After Rene was satisfied with the hand’s skin tones and finish, he began mixing colors and airbrushing details from his college ring. Suddenly, the University of Florida ring from the class of 1970, which featured a detailed “Gator” with gaping jaws, popped against the sculpture’s skin tones. With the final piece installed, the hand was ready for installation the next day.

Loading the hand into the bed of a pickup truck, Media 1’s lead installers, Ronnie Osgood and Steve Pass headed to Melbourne. Imagine the comments from cars passing by!

Once onsite, the installers utilized the client’s forklift to lift the hand into place on the pylon structure. Although a forklift provided the easiest installation route, the entire hand sculpture, which weighed only 150 lbs. thanks to EPS’s light weight, could be easily picked up by two men. Although this may appear to require a lengthy install, it actually only required a couple of hours to place the hand into position and fasten it to the pylon framework.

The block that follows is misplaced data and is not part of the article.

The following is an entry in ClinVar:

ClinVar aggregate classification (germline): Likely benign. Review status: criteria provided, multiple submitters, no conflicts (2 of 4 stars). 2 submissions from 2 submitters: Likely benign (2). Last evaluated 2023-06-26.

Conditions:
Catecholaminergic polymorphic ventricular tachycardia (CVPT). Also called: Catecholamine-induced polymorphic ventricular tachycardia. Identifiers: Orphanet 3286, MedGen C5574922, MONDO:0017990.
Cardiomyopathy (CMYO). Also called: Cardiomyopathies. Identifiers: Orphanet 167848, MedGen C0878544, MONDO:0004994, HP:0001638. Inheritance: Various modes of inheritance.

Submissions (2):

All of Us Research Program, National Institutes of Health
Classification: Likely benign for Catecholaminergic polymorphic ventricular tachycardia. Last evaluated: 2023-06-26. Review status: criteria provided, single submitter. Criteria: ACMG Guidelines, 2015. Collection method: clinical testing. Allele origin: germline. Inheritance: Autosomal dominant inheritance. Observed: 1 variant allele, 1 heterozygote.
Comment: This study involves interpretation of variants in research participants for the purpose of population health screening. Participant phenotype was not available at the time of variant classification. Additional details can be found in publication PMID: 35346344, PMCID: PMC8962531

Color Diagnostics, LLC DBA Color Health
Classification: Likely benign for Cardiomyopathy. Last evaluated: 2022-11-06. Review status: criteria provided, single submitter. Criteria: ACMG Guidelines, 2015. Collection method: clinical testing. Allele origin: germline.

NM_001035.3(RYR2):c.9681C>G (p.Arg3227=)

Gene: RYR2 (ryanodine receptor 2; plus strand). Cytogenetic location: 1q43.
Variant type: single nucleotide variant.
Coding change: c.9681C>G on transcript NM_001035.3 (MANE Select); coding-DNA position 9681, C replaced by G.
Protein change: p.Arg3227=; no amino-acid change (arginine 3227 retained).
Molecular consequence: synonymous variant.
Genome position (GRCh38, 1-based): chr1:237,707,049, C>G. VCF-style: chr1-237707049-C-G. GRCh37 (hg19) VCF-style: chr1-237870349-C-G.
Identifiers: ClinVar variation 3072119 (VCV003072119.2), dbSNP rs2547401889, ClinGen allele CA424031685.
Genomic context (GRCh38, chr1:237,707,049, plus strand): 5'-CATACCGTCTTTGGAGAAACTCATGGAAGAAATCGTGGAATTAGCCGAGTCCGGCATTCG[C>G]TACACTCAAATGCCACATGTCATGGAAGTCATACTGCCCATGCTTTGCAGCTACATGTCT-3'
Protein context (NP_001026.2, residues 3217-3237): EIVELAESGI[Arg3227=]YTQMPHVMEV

Using a small “wrist” piece of the hand as a separate appliqué allowed the installers to fasten the sculpture to the steel framework from the inside of the structure. Drilling through the steel angle, we threaded long screws into the interior “flesh” of the hand. The bottom base of the hand resting firmly on the pole cover’s base “sleeve.”

After the screws were installed, the installers poured bursts of EnerFoam foam sealant onto the hand and steel angle to form a solid bond between the two materials. The separate wrist piece was then set into place and bonded to the main part of the hand in the same fashion. We were done!

The client is ecstatic over his new conversation piece (he’s especially pleased with the ring), and has reported a definite increase in traffic and positive feedback.

Media 1 was proud to put its many hands to work to create this sculpture that transforms a typical pylon structure into a bona fide head-turner!